“There are new types of businesses popping up daily that we don’t even have a definition for,” Jamal said. “And people are no longer doing just one gig. They’re managing multiple jobs. We’re seeing clients where they spend four hours a day as a baker baking from home, two hours as a yoga teacher, and the other two hours they drive for Uber. This gig worker would need multiple insurance policies. Why can’t we combine those into one that encompasses all of their operations?”
However, the traditional insurers largely haven’t caught up to the gig economy’s fluid and flexible model of work and its new risk iterations, trailing InsurTechs in serving this growing segment of workers.
There is a gap in the market for all these new businesses that do not fall within outdated definitions of a “business.”
“Internationally there are very big carriers that have caught on and are looking for new InsurTechs that are going to do different things in the distribution space,” Jamal said. Foxquilt has partnered with one such international carrier to help them scale its growth nationally and beyond.
1. Straightforward Distribution
Firstly, Foxquilt’s straightforward distribution: “Let’s say you’re running your own business. It’s actually not easy to obtain insurance. You have to go through a broker, present them with all your information, and then they go to market with your information and come back days or weeks later with several quotes. It’s a broken value chain,” Jamal said.
2. Self-service Platform
2. Secondly, Foxquilt has a self-service platform that doesn’t require entrepreneurs having to call in during “regular” business hours. If a business needs to renew their insurance on a Friday night or requires changes on the fly — for example, to increase their coverage limits or update a mailing address — they can do so with several clicks of buttons through Foxquilt and even have the new certificate of insurance sent to a client directly. “This is huge benefit for those who may not have the time during the nine to five when the brokers are open,” he said.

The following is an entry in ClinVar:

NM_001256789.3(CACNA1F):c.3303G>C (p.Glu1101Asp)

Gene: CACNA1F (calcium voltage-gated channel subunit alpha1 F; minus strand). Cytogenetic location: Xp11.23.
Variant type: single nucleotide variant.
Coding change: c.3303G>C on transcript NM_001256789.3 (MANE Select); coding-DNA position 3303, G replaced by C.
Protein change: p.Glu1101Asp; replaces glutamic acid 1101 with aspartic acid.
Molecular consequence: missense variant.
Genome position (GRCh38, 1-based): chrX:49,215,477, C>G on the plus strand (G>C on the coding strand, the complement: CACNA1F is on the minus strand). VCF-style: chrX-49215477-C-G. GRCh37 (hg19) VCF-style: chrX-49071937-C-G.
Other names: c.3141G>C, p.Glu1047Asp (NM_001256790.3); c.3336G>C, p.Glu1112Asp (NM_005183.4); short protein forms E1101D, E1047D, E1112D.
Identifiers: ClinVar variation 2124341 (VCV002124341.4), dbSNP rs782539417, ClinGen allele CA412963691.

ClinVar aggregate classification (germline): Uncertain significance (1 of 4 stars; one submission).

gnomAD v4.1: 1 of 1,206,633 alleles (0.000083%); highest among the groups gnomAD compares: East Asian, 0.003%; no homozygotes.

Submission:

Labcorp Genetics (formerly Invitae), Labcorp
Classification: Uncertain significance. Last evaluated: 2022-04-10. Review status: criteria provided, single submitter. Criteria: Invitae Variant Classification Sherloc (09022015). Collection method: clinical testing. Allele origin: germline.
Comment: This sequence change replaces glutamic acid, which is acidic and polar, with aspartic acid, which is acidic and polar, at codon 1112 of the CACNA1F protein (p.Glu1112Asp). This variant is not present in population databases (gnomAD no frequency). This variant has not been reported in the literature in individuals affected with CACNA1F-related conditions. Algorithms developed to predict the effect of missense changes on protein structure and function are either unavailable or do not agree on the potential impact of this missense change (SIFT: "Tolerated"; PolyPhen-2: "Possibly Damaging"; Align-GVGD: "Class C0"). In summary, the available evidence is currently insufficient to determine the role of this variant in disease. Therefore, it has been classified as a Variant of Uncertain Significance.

3. More Personalized, Discerning Pricing
Additionally, their platform allows for more personalized, discerning pricing (instead of a one-size-tries-to-fit-all products across commercial lines) that better meets the needs of micro- and small businesses. Jamal explained: “Many of these legacy insurance companies lump in contractors together: for example, lumping in an electrician with a plumber, roofer, and excavator. All of these are considered contractors to an Aviva. But the overall pool dictates the pricing. Within that set of business, someone like a roofer is way more unprofitable than an electrician, but the roofer is skewing the pricing up for the electrician. What our platform does is discern is what is profitable and what is not. We treat electricians like electricians. That allows the customer to win.”
Foxquilt’s next stop is Canada’s southern neighbour, with a heavily regulated, more competitive, but staggeringly larger market size. Despite there being stark differences in terms of geography and risk compared to Canada, Jamal expects a more or less seamless transition to the U.S. in early spring. The team’s plan is to grow into a global company, launching in multiple markets beyond the borders of North America. They have 30-strong staff and are looking to expand to an additional 40 employees by the end of 2021.